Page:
By Donald Zuhn --
On Tuesday, the Senate passed the America Invents Act (S. 23) by a 95-5 vote (see "Senate Passes S. 23"). While the provisions that made it into the bill were not entirely clear yesterday, a version of the legislation as passed was posted on the THOMAS website today. The bill moving to the House contains provisions on the following:
• First inventor to file (Sec. 2)
• Inventor's oath or declaration (Sec. 3)
• Virtual marking and advice of counsel (Sec. 4)
• Post-grant review proceedings (Sec. 5)
• Patent Trial and Appeal Board (Sec. 6)
• Preissuance submissions by third parties (Sec. 7)
• Venue (Sec. 8)
• Fee setting authority (Sec. 9)
• Supplemental examination (Sec. 10)
• Residency of Federal Circuit judges (Sec. 11)
• Micro entity defined (Sec. 12)
• Funding agreements (Sec. 13)
• Tax strategies deemed within the prior art (Sec. 14)
• Best mode requirement (Sec. 15)
• Technical amendments (Sec. 16)
• Clarification of jurisdiction (Sec. 17)
• Transitional program for covered business-method patents (Sec. 18)
• Travel expenses and payment of administrative judges (Sec. 19)
• Patent and Trademark Office funding (Sec. 20)
• Satellite offices (Sec. 21)
• Patent Ombudsman Program for small business concerns (Sec. 22)
• Priority examination for technologies important to American competitiveness (Sec. 23)
• Designation of Detroit satellite office (Sec. 24)
As we reported yesterday, a number of patent and industry organizations, including the American Intellectual Property Law Association (AIPLA), Innovation Alliance, Biotechnology Industry Organization (BIO), and Coalition for Patent Fairness, were quick to release statements regarding the Senate's passage of S. 23 (see "Reaction to Senate Passage of S. 23"). The Patent Office also issued a statement about the legislation, albeit prior to the Senate vote. In a short press release issued in anticipation of the Senate vote, USPTO Director David Kappos "urge[d] the Senate to pass this crucial legislation," which he said would "help to deliver a 21st century patent system that better equips the USPTO to move innovative ideas with sound patent protection to the marketplace." Not surprisingly, Director Kappos focused on provisions that would impact Office funding, citing an Federal Trade Commission (FTC) report recommending, in the Director's words, that "for our patent system to best serve America's innovators, it is essential that the USPTO have adequate funding to address the backlog of patent applications -- one of the key reforms this legislation would make possible."
Last week, the Director wrote on his blog that the patent system was in "immediate need of attention," and that S. 23 would "update our patent system by offering greater certainty about patent rights, lower fees for independent inventors and micro-entities and faster alternatives to expensive litigation," as well as "enable a financially stable USPTO that promotes growth for innovators in all industries and of all sizes." In his post, the Director cited the Statement of Administration Policy on S. 23 from the Office of Management and Budget (OMB), which notes that "[t]he Administration supports Senate passage of S. 23," stating that:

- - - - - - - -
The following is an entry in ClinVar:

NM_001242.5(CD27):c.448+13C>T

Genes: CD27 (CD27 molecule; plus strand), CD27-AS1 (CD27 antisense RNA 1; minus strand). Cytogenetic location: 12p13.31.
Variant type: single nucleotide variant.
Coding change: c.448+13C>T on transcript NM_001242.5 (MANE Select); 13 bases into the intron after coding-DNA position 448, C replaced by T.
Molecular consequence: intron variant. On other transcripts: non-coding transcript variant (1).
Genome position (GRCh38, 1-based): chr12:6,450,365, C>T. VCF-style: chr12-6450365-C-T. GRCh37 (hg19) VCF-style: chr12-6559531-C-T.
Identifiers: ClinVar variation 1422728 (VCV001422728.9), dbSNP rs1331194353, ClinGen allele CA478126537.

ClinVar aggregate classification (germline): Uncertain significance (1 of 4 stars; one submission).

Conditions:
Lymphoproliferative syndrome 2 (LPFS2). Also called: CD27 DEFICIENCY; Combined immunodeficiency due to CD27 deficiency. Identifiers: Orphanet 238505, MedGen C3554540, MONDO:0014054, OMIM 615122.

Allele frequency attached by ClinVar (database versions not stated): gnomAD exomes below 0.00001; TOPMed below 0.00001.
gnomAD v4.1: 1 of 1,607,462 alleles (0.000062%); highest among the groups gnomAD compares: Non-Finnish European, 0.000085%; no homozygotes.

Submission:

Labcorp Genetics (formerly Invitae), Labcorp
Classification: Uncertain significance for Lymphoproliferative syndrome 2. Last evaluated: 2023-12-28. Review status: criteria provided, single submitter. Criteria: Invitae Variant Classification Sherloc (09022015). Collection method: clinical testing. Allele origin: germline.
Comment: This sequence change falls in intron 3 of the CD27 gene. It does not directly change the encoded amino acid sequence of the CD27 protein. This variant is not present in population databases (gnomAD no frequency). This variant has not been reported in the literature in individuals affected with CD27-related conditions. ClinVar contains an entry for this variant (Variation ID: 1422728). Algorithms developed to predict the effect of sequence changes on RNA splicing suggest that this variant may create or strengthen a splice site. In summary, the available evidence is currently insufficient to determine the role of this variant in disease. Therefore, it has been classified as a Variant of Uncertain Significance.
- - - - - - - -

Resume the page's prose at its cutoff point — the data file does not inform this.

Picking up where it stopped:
As a whole, this bill represents a fair, balanced, and necessary effort to improve patent quality, enable greater work sharing between the United States Patent and Trademark Office (USPTO) and other countries, improve service to patent applicants and the public at the USPTO, and offer productive alternatives to costly and complex litigation.
The Administration's statement continues:
By moving the United States to a first-to-file system, the bill simplifies the process of acquiring rights. This essential provision will reduce legal costs, improve fairness, and support U.S. innovators seeking to market their products and services in a global marketplace. Further, by providing authority for the USPTO to establish and adjust its fees to reflect changes in costs, demand, and workload, the bill would enhance productivity -- reducing delay in the patent application process -- and ensure full cost recovery at no taxpayer expense.
With respect to the Senate bill's first inventor to file provision, the Director writes that:
By moving the United States to a First-Inventor-to-File (FITF) system, the bill establishes greater speed and certainty about property rights in the innovation marketplace, while also leveling the playing field for anyone seeking to participate in global commerce. While I recognize some have concerns about this switch, the reality is that the current First-to-Invent system is fraught with peril. Under the current system, a host of objections can be raised in litigation that undermine a patentee’s rights. Such litigation is expensive and time consuming.
The patent reform debate now moves to the House. Based on the Administration's comments concerning S. 23, if the House passes legilsation resembling the Senate bill, the six-year trek to enact some form of patent legislation could be at an end.